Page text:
International Covenant on Economic, Social and Cultural Rights at 50: The Significance from a Women's Rights Perspective
The Global Initiative for Economic, Social and Cultural Rights and ESCR-Net released a publication entitled The International Covenant on Economic, Social and Cultural Rights at 50: The Significance from a Women's Rights Perspective. The International Covenant on Economic, Social and Cultural Rights (ICESCR) enshrines economic, social and cultural (ESC) human rights, including the right to housing, the right to work and to just conditions of work, the right to food, the right to the highest attainable standard of health, the right to social security, and the right to education, amongst others. It also recognizes “the equal right of men and women to the enjoyment of all economic, social and cultural rights” and prohibits gender-based discrimination.
2016 marked the 50th anniversary of the ICESCR, and it is an important moment to pause and look at the impacts of the Covenant on the lives of those most impacted by violations of ESC rights violations. Globally, women represent the majority of the 1.2 billion people living in poverty throughout the world. There is no aspect of ESC rights that are not relevant to the lives of women, and there is no ESC right which is not directly or indirectly impacted by discrimination on the basis of gender. Women are also on the front lines of ESC rights advocacy and are often targeted in their roles as human rights defenders, for example as they take up struggles to resist land dispossessions, large scale development projects, and forced evictions.
Notably, the 50th anniversary of the ICESCR comes just one year after the United Nations General Assembly adopted the 2030 Agenda for Sustainable Development as the agreed framework for international development. The 2030 Agenda has a stand-alone Goal on gender equality and the empowerment of women and girls (Goal 5), and there are gender equality targets in other Goals, as well as a call for sex disaggregated data across many indicators. ICESCR represents a powerful framework for claiming women’s ESC rights globally, and within the context of the 2030 Agenda, it is vital to ensuring that international development conforms to international human rights law when it comes to realizing women’s ESC rights.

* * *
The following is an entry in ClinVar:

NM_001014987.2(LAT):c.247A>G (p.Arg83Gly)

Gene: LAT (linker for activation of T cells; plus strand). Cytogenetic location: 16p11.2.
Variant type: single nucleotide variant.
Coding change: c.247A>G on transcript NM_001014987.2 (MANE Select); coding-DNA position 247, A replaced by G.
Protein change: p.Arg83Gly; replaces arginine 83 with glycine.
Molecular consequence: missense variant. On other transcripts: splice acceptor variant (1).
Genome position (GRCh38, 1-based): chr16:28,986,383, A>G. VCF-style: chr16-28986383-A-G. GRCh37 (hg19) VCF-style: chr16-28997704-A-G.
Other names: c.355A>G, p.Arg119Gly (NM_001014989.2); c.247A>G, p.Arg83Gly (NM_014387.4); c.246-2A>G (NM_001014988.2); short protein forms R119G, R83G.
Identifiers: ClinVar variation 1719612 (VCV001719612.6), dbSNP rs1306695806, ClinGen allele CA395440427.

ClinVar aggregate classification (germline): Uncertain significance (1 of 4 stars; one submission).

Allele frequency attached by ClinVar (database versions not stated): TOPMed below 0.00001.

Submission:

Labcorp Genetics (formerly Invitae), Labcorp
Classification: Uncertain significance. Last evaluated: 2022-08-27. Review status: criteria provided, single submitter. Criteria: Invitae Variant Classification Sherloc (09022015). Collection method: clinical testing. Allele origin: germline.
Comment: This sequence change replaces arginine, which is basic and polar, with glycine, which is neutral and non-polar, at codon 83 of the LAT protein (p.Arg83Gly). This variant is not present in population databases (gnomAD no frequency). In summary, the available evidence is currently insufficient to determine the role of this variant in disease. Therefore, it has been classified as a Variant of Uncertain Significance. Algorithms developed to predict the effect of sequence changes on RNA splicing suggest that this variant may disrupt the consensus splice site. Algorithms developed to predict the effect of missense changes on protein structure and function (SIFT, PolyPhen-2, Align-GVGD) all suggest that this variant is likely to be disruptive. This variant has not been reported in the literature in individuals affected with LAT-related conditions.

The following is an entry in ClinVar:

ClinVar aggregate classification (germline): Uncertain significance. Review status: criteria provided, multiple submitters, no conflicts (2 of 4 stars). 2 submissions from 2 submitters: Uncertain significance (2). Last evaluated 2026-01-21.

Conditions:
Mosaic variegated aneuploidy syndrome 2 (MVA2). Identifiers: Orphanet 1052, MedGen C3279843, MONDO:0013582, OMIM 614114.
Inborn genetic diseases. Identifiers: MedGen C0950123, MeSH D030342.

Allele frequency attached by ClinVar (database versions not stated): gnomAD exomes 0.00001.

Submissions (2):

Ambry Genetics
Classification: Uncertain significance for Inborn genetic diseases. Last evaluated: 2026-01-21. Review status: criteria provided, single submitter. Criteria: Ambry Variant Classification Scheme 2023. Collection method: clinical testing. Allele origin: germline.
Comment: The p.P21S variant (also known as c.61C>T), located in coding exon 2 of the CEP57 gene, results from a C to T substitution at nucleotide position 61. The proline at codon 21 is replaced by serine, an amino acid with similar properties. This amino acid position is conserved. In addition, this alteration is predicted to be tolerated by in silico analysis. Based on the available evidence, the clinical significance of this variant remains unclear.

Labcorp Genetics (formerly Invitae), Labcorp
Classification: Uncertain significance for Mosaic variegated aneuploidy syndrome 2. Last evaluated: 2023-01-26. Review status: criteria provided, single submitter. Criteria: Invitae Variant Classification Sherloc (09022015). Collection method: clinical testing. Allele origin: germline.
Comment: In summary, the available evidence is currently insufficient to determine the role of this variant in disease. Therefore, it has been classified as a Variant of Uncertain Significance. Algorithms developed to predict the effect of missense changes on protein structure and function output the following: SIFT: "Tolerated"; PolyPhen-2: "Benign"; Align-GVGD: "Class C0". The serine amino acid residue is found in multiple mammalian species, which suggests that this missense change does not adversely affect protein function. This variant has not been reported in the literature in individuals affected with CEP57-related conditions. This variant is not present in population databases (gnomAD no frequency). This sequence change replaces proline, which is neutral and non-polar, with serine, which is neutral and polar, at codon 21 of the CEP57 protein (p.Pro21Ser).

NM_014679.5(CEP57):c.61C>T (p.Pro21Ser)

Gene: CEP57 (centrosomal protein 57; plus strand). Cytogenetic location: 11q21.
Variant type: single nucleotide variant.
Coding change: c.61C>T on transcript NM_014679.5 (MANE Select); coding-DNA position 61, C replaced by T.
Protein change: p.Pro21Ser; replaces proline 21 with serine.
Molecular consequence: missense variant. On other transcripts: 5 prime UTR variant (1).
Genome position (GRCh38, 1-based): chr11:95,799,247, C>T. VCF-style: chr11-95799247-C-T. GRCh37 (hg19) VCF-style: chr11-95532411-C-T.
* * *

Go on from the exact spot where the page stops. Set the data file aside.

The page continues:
While progress has been made on various fronts, for example, in relation to girls’ education, inequality with respect to the enjoyment of ESC rights is a central fact of women’s lives and an everyday lived reality for women in every region of the world. As UN-Women has recognized, the end of poverty can only be achieved with the end of gender-based discrimination, but the global economy is not working for women, and all too often women bear the brunt of increased economic pressures and deteriorating social services.
Ongoing inequality in the enjoyment of ESC rights also contributes to the continuing subordination of women and makes them especially vulnerable to violence, exploitation and other forms of abuse. Globally, women’s earnings are 24 per cent less than men’s; in many societies, laws and traditions bar women from accessing, controlling and inheriting important resources like land; women worldwide have less access to political power; and women continue to carry an unfair burden when it comes to unpaid care work.
This publication celebrates the significance of the ICESCR from the perspective of advancing and ensuring gender equality and simultaneously points to ways in which the treaty can be utilized even more strategically and effectively to ensure that women’s ESC rights are fully respected, protected and fulfilled towards the goal of achieving gender equality. While the Convention on the Elimination of all forms of Discrimination against Women (CEDAW) is sometimes seen as the ‘women’s treaty’ within international human rights law, the truth is that the ICESCR is also directly and extremely relevant to the lives of millions of women worldwide. As UN-Women has highlighted: “In addition to CEDAW, which is a vital reference point for understanding the meaning of gender equality, the International Covenant on Economic, Social and Cultural Rights (ICESCR) and the work of the committee that supervises its work, are also essential to understanding and addressing women’s economic and social rights.” ICESCR provides an important normative framework for claiming and upholding ESC rights, and it recognizes the central principle of gender equality. In particular, the principle of substantive equality articulated by CEDAW and echoed by ICESCR is also integral to claiming women’s ESC rights. The right to gender equality is not subject to progressive realization, rather it is an immediate obligation of States parties under ICESCR to ensure that women are able to enjoy their right to equality in relation to ESC rights. Immediacy of obligations can be contrasted with the notion of progressivity, the latter of which has been described by the Committee on Economic, Social and Cultural Rights (CESCR) as “a necessary flexibility device,” which, while it applies to the general realization of ESC rights, cannot be said to apply to women’s right to equality.
Finally, this publication seeks to overview the content of normative statements which CESCR has made over the years on various issues relevant to women’s ESC rights, and to highlight cases in which advocates have engaged with CESCR successfully to raise these issues and seek redress for violations of women’s ESC rights. While it does not address the issue of implementation by States, the publication highlights CESCR’s commentary within the context of many specific country reviews (country and year of review are noted in the footnotes). However, it is not meant to be an exhaustive commentary on everything that CESCR has said on every issue of interest.
The publication is available in English HERE.
The publication is available in Spanish HERE.